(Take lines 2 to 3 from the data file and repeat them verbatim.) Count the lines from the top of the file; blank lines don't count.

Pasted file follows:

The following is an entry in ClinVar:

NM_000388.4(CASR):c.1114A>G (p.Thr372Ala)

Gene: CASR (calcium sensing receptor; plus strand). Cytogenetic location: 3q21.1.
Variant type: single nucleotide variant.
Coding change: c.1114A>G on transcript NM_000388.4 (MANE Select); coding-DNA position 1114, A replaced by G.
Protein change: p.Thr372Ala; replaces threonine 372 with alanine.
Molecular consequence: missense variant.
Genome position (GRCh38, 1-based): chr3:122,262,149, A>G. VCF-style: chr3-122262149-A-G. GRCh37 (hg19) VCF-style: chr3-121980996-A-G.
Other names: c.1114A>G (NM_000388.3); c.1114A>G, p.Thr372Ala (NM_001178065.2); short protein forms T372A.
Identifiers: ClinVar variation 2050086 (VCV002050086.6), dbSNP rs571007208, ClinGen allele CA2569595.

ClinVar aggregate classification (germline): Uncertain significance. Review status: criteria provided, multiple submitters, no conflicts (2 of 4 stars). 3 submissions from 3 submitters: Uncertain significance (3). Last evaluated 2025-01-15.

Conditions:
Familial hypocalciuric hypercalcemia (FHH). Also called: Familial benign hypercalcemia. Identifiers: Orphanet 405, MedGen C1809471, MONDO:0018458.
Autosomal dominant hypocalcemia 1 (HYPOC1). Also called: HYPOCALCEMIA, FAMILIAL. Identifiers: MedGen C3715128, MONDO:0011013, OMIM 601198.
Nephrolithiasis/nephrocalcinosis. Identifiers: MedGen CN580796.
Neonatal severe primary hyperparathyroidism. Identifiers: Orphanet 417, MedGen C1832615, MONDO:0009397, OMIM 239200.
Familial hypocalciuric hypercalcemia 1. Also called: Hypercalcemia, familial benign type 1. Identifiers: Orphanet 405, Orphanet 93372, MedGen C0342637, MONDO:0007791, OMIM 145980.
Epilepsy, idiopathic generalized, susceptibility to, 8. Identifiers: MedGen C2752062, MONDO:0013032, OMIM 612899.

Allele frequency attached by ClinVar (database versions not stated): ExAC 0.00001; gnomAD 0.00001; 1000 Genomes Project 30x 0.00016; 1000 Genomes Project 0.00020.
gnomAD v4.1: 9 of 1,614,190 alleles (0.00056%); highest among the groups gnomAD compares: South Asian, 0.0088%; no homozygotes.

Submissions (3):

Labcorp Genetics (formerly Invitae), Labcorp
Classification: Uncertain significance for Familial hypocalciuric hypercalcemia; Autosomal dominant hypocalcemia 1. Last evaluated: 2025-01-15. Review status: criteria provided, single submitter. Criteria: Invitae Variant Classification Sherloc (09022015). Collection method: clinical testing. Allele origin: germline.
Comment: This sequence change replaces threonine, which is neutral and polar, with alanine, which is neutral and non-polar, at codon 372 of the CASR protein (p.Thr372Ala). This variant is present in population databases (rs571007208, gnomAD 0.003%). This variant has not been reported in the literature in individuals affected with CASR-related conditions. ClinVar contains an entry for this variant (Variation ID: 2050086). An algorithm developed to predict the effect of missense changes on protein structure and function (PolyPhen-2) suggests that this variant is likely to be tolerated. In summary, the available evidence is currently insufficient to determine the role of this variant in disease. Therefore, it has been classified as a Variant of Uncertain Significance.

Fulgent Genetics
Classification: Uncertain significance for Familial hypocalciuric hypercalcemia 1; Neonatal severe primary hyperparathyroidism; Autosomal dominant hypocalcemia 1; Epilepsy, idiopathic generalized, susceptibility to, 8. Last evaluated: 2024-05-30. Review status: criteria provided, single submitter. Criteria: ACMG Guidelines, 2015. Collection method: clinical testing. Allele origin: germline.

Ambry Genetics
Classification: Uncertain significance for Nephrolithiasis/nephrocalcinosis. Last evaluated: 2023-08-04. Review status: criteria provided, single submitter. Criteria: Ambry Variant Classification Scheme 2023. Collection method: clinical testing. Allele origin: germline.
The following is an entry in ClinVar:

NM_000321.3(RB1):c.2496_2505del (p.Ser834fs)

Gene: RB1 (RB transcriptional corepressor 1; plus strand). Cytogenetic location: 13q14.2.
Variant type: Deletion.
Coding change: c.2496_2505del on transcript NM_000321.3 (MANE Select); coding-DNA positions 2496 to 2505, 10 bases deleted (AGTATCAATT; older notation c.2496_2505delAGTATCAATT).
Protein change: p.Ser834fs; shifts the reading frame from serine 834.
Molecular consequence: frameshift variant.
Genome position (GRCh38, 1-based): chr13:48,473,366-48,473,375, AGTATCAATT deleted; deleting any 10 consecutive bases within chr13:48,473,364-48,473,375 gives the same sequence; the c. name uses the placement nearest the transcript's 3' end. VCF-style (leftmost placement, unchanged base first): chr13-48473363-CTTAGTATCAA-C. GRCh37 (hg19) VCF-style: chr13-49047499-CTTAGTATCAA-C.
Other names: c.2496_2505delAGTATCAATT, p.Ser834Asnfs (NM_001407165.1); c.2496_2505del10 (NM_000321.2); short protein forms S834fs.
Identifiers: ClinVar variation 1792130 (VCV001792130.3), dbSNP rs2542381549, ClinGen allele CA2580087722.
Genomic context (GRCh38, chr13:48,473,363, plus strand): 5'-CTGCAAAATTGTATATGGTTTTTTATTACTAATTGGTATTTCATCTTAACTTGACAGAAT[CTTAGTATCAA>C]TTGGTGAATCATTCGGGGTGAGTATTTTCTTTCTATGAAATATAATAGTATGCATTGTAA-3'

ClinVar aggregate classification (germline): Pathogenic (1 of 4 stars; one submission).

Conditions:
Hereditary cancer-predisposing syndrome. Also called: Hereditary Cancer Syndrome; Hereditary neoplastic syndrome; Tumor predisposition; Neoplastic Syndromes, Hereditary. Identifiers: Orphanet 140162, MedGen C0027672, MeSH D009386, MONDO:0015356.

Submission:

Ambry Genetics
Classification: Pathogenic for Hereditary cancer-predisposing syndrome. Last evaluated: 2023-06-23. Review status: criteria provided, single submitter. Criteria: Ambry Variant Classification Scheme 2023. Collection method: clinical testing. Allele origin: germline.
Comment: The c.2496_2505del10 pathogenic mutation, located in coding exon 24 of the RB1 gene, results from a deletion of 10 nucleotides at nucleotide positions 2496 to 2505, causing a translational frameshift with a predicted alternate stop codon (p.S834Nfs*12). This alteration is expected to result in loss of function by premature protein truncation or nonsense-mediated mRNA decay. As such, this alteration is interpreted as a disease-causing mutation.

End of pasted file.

NM_000388.4(CASR):c.1114A>G (p.Thr372Ala)

Gene: CASR (calcium sensing receptor; plus strand). Cytogenetic location: 3q21.1.